In Part 2 we noted that lust (or strong desires) can sometimes be good. The Bible uses the same Greek word for both positive and negative desires. So we need some kind of criteria to determine which it is. Of course, the scriptures, not human ideas, must be our guide for determining whether strong desires (“lust”) are good or bad. Simply, if the Bible condemns it, then it is sinful.
Sexual Desire Is Normal
An entire range of desires are a normal part of our human existence. We desire food to eat and liquids to drink. We desire comfort in life. We desire rest each day. These and similar desires are not condemned in scripture, except when indulged to excess, as in gluttony, drunkenness, complacency,or laziness.
In like manner, sexual desire is a God-given gift built into us so that we would long to unite with another person in the one-flesh expression of marriage. That sexual desire is positive and good. You see, the problem is not the desire, but the misuse of the desire to pursue something illicit. Only then does that natural and good desire manifest its expression as sinful desire, or “lust.”
Where We Cross the Line
In Matthew 5:28, Jesus is making the point that “to lust after a woman” is just a mental version of violating the Fifth Commandment which forbids adultery. It is a mental decision to experience a woman sexually who is not his wife. Since that woman is not his to experience sexually, and the desire for that experience may not be righteously fulfilled, it must be judged a lust that is sinful.
The “lust” of Matthew 5:28 is the desire to sexually experience a person you have no legitimate right to. To lust (desire, covet) in this way fails to treat the other person as someone to love and respect, but rather it treats them as an object to be used or consumed for personal sexual satisfaction. The sinfulness of such lust is not determined by the simple presence of sexual desire, but the intent of enflaming or fulfilling that desire illegitimately.
If we are expressing that illicit desire with a live person, we are failing to act in true love, for godly love never endorses or expresses itself unrighteously. If instead we express that illicit desire towards an image (such is in pornography,) we are objectifying, sexualizing, and dehumanizing the image of that person for the purpose of self-gratification.
The IVP New Testament Commentary Series speaks to this in the section on Matthew 5:27-30.
“The Greek tense probably suggests ‘the deliberate harboring of desire for an illicit relationship’ …. Jesus refers not to noticing a person’s beauty but to imbibing it, meditating on it, seeking to possess it.
“Lust is antithetical to true love: it dehumanizes another person into an object of passion, leading us to act as if the other were a visual or emotional prostitute for our use. Fueled by selfish passion, adultery violates the sanctity of another person’s being and relationships; love, by contrast, seeks what is best for a person …”
(The IVP New Testament Commentary Series, Matt 5:27-30, n.b. paragraphs 7&8)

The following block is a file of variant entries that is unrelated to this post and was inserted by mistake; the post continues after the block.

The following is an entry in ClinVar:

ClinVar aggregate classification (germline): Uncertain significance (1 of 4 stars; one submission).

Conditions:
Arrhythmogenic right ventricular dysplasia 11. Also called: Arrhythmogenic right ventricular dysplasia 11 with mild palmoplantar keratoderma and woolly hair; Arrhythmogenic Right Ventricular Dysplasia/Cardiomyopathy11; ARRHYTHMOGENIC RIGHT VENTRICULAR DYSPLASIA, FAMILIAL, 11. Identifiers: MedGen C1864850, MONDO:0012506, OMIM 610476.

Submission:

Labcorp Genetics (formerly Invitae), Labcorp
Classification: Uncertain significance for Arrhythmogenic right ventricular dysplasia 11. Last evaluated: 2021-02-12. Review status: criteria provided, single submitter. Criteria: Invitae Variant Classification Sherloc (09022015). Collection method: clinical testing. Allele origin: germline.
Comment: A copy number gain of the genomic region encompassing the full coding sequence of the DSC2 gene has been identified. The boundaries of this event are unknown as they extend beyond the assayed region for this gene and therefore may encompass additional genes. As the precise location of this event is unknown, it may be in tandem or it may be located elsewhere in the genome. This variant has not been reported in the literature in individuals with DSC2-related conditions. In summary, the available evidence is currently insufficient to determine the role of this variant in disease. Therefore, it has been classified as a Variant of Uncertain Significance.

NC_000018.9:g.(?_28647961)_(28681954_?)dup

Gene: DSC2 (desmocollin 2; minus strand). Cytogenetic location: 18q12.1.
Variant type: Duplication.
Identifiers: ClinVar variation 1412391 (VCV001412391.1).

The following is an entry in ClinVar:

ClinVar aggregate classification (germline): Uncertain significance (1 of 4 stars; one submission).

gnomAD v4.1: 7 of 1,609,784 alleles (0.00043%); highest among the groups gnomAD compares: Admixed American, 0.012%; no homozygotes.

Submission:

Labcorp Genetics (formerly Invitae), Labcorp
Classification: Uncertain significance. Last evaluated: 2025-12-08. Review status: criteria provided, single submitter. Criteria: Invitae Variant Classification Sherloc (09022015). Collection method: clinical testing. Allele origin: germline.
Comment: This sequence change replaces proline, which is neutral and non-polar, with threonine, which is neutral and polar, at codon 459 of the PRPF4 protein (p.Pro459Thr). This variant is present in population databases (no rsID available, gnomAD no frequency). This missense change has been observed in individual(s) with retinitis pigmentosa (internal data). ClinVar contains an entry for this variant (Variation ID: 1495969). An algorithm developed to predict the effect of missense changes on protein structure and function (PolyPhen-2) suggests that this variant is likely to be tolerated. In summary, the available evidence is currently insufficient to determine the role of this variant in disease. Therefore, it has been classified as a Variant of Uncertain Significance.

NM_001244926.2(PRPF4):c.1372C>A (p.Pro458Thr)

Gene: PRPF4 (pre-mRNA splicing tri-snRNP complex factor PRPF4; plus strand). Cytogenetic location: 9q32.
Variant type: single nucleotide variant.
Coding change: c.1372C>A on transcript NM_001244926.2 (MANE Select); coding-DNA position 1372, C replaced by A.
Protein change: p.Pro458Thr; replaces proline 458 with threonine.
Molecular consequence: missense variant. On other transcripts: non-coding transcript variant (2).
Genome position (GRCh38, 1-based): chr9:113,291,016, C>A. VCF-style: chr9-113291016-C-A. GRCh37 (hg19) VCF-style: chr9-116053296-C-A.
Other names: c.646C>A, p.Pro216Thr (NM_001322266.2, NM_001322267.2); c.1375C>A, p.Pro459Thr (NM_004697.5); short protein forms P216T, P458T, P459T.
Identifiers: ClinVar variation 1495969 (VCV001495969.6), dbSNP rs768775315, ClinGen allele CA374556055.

Desire for food is legitimate, but when indulgence in eating becomes an obsession, it becomes sin. Likewise, sexual desire is legitimate until it is focused upon and indulged with a person that we have no right to experience sexually. The desire is God-given; the misuse of that desire is sin.
Leave It to Our Enemy to Confuse Us
Our enemy has convinced us that our normal legitimate sexual desire is evil, making us feel guilty of sin. And—sadly—the Christian culture has unwittingly cooperated with the deception.
- Sexual desire is not sin. Using it to mentally possess and use someone else for self-gratification is sin.
- Being sexually alive is not sin. Objectifying others for the sake of pursuing illicit sexual expression is sin.
- Simply feeling a physical sexual response in your loins is not sin. But assuming that such feelings are lust and giving in to them as if you have no responsibility for your thoughts or choices… that is sin.
No wonder so many men feel defeated by their own bodies. They have normal sexual desires but anytime they become aware of those desires, they immediately feel guilty. And because sexual desire persists, they give up, give in, and fall into sinful lust. They descend into hopelessness, not recognizing that their sexual desire is normal. They don’t realize they have legitimate ways of addressing that desire without giving in to mental adultery (a topic for another article). Fundamentally, sexual desire is a good gift from God which we must learn to manage righteously.
Just To Be Clear…
We are attempting to draw a fine line here… There is a difference between being made cognitively aware of one’s own sexuality and focusing sexual interest on someone specific. When we focus that interest on someone specific, we are in the danger zone, if not already across the line into lust. Where the “fine line” is difficult to assess is when it is a person who triggers that cognitive awareness… and that someone is a person to whom we have no sexual claim. When that happens, we have a choice… either to focus our sexual attention on that person (which would be sin), or to reject that focus, refusing to inflame our desires with thoughts of that person.
The thrust of these articles is not to excuse a sexual focus and response to someone besides our own spouses, but to release people from the lie that presumes that any conscious awareness of our own sexuality must also be defined as lust. Each person is responsible before God to find that “fine line” in their own heart. Chances are, it will vary from person to person.
Think About It!
At this point, you may be wondering what the Bible has to say about masturbation. I recommend that you read Pastor David Martin’s blog articles on masturbation.
— Pastor Bill
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